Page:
It is, however, in the entrées and joints where the great saving will be found. First let us roughly guess the cost of the old dinner: Sirloin of beef, or haunch, about 14lb., 14s., taking of course present prices; two capons, 10s.; tongue, 6s. 6d.; small ham, 12s.; pigeon pie, say 3s. 6d., which would be cheap; oyster patties, eight at 6d. each, 4s.; beef olive, 2lb. of steak, &c., 2s. 6d.; curried rabbit, the rabbit being 1s. 6d., 2s.; stewed kidneys, say 1s. 6d. Now this all added up comes to £2 16s. Next let us take the other dinner: One fowl, 3s. 6d.; mushrooms, one tin, 9d.; cream, 3d.; lobster, 2s.; eggs and spinach, 1s; leg of mutton, 8lb., 8s.; calf’s liver for forcemeat, 3d.; larks, one dozen, 1s. 6d.; about 1½lb. of ham or bacon, 1s. 6d.; which, added up, comes to 17s. 9d.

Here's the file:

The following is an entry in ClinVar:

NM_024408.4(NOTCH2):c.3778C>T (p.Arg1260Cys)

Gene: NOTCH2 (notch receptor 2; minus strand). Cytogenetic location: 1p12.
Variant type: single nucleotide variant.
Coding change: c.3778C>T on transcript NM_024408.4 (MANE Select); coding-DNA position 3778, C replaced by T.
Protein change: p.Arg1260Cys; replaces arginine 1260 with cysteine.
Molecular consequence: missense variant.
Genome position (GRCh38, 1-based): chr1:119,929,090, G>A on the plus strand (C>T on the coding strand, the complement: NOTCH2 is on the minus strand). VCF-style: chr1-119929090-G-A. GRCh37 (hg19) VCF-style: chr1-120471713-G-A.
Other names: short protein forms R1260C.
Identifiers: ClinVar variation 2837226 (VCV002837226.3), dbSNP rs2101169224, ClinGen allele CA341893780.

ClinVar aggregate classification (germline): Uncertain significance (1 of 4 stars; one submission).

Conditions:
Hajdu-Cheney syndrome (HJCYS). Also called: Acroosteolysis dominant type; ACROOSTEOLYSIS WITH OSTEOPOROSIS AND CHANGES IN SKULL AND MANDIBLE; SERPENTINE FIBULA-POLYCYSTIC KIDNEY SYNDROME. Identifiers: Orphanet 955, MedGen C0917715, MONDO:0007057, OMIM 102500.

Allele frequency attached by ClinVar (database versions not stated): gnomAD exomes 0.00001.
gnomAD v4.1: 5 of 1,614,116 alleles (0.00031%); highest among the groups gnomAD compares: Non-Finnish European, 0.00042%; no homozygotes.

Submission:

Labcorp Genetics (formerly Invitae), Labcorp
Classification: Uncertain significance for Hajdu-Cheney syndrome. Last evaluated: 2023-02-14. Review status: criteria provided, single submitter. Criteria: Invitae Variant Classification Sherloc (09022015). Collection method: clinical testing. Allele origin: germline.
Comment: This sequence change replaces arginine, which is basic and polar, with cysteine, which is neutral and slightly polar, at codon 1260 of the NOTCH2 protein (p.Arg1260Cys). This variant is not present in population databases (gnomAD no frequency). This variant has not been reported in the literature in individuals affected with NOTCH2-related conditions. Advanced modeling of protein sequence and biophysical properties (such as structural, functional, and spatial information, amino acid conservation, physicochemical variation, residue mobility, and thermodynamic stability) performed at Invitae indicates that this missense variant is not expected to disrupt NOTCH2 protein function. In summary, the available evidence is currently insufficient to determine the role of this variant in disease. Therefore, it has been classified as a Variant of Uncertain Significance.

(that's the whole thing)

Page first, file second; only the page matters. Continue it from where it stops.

86Of course it will be said that in the first dinner there was plenty left to keep the house for several days, and in the second but very little. This is perfectly true; but it is this of which I complain. The old-fashioned style was, when ten people came to dinner, to cook enough for thirty. This seems to me to be folly. Of course some allowance must be made for the character of the visitors; the little dinner à la Russe we have mentioned would be exceedingly unsuited to hungry schoolboys, or an agricultural labourers’ feast; but then one doesn’t ask these sorts of people to late dinners. The average guest is one who has had a substantial lunch—in the case of ladies—or one whose appetite is jaded with worry and anxiety, and requires a certain amount of tickling. The same dinner would not do for a dealer on the Stock Exchange, and a healthy country gentleman, who spends half his time on horseback, and has not a care in the world. We mention this, as one of the arts of giving dinners is to adapt the dinner to the guests, and the guests to one another.